Disputatio:Cancellaria Oblonga

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Rather than as Officina, which means "workshop/workplace", "office" should be translated as grapheum, the neolatin term which specifically means "office" in the sense of room for writing and paperwork, or as conclave, meaning a "closed room or chamber": thus "grapheum ovalis""grapheum ovale" or "conclave ovalis""conclave ovale"--Rafaelgarcia 02:46, 27 Aprilis 2008 (UTC)

Grapheum vel conclave ovale? 65.101.226.226 02:56, 27 Aprilis 2008 (UTC)
Indeed, fixed above. The keyboard is sometimes faster than the brain.--Rafaelgarcia 14:42, 27 Aprilis 2008 (UTC)
Ait Cassell's: tabularium. IacobusAmor 03:22, 27 Aprilis 2008 (UTC)
The Neolatin non-coining way to do it seems to be conclave scriptorium. But maybe Conclave Scriptorium Ovale is too cumbersome. Harrissimo 08:04, 27 Aprilis 2008 (UTC).
Ait Ainsworth's (abhinc annos circa 200): "'An office, or place, where a person carries on his business, Officina. Or workhouse, Taberna operaria."
We have to translate things, not words. The thing we're talking about is the room in your house that is dedicated to personal/public business. I think the best is Iacobus's tabularium above. Tabularium Ovale. Andrew Dalby (disputatio) 11:35, 27 Aprilis 2008 (UTC)
The Oval Archive? --Ceylon 14:30, 27 Aprilis 2008 (UTC)
Yes, quite right. Not so accurate after all.
Harrissimo's phrase makes me think of scriptorium as a noun, but that must be post-classical or modern in this sense. It was used of the Oxford English Dictionary office (whose activities were in any case a bit different from those usually carried on in the Oval Office). Andrew Dalby (disputatio) 14:50, 27 Aprilis 2008 (UTC)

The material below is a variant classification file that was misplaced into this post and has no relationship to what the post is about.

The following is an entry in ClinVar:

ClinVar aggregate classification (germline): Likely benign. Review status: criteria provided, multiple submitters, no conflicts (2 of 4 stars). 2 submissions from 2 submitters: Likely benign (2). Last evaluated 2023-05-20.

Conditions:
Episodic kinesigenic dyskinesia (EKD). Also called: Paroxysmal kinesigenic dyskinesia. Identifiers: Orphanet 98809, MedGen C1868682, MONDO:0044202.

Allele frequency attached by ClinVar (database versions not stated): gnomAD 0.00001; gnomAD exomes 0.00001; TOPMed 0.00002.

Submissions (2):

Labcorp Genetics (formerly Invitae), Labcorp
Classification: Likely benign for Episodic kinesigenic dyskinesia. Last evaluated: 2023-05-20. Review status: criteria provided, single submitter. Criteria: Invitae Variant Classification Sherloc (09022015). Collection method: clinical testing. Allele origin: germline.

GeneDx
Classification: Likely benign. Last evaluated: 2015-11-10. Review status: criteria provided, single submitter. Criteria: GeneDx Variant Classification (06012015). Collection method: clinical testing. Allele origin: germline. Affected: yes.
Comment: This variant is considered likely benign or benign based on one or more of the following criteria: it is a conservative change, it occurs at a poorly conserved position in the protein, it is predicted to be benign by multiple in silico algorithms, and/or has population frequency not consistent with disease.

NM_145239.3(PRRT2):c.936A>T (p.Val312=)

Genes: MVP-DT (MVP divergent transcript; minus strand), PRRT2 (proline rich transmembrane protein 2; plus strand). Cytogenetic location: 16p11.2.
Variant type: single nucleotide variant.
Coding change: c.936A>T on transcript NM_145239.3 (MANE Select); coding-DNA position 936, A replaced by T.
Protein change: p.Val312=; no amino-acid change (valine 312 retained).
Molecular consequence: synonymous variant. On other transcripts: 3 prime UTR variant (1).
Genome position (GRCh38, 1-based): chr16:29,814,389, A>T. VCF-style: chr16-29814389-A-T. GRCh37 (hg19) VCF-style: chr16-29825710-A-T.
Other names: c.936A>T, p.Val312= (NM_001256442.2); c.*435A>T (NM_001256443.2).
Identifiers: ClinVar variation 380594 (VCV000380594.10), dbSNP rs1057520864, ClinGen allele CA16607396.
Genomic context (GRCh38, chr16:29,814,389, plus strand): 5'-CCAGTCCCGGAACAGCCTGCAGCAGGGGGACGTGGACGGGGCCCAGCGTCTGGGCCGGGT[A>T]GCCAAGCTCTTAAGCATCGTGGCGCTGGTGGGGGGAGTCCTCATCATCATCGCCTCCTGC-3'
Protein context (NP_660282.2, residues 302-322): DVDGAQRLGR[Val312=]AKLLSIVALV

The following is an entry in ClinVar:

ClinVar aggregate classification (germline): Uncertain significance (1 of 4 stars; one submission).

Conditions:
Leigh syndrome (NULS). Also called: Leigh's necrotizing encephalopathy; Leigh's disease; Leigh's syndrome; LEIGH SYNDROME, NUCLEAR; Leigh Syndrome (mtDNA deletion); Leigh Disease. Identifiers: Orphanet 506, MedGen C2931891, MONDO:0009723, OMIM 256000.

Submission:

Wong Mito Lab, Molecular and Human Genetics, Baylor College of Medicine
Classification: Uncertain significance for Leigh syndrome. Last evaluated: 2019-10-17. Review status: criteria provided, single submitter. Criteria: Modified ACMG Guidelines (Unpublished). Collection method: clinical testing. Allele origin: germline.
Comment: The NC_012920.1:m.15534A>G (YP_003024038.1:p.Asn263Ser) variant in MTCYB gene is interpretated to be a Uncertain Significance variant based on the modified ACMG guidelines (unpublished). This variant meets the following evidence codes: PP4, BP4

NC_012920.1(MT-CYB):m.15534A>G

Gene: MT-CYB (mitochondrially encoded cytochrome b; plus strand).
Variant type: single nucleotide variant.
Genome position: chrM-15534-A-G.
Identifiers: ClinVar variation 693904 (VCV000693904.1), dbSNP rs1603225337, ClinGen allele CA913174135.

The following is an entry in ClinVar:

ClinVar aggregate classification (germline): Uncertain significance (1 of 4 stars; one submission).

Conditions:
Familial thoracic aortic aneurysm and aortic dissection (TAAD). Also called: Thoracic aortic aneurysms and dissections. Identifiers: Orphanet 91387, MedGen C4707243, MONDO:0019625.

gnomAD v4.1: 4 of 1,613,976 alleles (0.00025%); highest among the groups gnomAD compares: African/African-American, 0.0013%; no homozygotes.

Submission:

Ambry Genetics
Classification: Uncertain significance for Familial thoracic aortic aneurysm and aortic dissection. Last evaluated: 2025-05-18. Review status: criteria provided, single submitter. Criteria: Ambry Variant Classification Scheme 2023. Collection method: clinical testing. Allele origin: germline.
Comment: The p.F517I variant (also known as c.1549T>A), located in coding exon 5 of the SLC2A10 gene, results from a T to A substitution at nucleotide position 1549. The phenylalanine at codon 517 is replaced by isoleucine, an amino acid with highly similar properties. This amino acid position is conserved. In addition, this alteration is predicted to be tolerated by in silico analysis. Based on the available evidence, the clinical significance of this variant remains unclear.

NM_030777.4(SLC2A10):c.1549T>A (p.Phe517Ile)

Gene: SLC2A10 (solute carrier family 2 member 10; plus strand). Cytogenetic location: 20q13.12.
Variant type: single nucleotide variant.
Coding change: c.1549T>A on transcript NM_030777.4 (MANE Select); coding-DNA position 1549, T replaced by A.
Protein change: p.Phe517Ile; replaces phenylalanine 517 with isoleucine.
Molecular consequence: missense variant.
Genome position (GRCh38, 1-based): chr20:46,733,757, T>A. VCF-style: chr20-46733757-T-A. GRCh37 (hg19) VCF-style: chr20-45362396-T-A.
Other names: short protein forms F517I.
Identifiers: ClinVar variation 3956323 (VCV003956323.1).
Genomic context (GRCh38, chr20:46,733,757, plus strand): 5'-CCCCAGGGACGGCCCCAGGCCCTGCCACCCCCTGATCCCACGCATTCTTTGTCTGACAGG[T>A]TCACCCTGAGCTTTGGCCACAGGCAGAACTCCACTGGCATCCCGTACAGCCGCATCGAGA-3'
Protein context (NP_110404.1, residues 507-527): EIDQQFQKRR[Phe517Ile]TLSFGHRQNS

From the above discussion, and considering that there are also Yellow Oval Room and an Oval Room in washington, I think Grapheum Ovale is the least ambiguous and most accurate.--Rafaelgarcia 14:52, 27 Aprilis 2008 (UTC)
There are more options [1]. I think Cancellaria Ovalis would be best if mediaeval Latin is admitted, else Statio Ovalis or even Palatium Ovale (not entirely unfitting considering the position of an American President).--Ceylon 15:23, 27 Aprilis 2008 (UTC)
PS. I just looked up ovalis - in classical literature it is only attested in corona ovalis, a crown worn for the ovatio. Nothing to do with eggs! The classical term for oval seems to have been ovatus.--Ceylon 15:26, 27 Aprilis 2008 (UTC)
I'm not sure. This seems to contradict Words, which says ovalis means either having to do with eggs or with sheep, whereas ovatus is the participle "having been rejoiced". Grapheum is a valid neolatin term.--Rafaelgarcia 20:18, 27 Aprilis 2008 (UTC)
The earliest attestation of "ovalis" seems to be sorbitio ovalis ('s. ex ovo confecta') [Placitus Medicus, saec.V?]. But from the grammatical point of view, ovalis may indeed be construed as 'having to do with eggs' -- not sheep, however (that would be "ovilis" [and Words should be corrected]). As for classical Latin, Cicero would probably have said oblongus. --Neander 02:15, 28 Aprilis 2008 (UTC)
So then we have Grapheum Oblongum (with Grapheum from Egger's LRL), Conclave Oblongum, Conclave Scriptorium Oblongum, and Cancellaria Oblonga. After looking up the meaning of Chancellor and Chancellary on the FreeOnline DIctionary, I like Cancellaria Oblonga the best, in the meaning of the working office of a high ranking official, in part because it is shorter and conveys the idea that the official is important.--Rafaelgarcia 03:05, 28 Aprilis 2008 (UTC)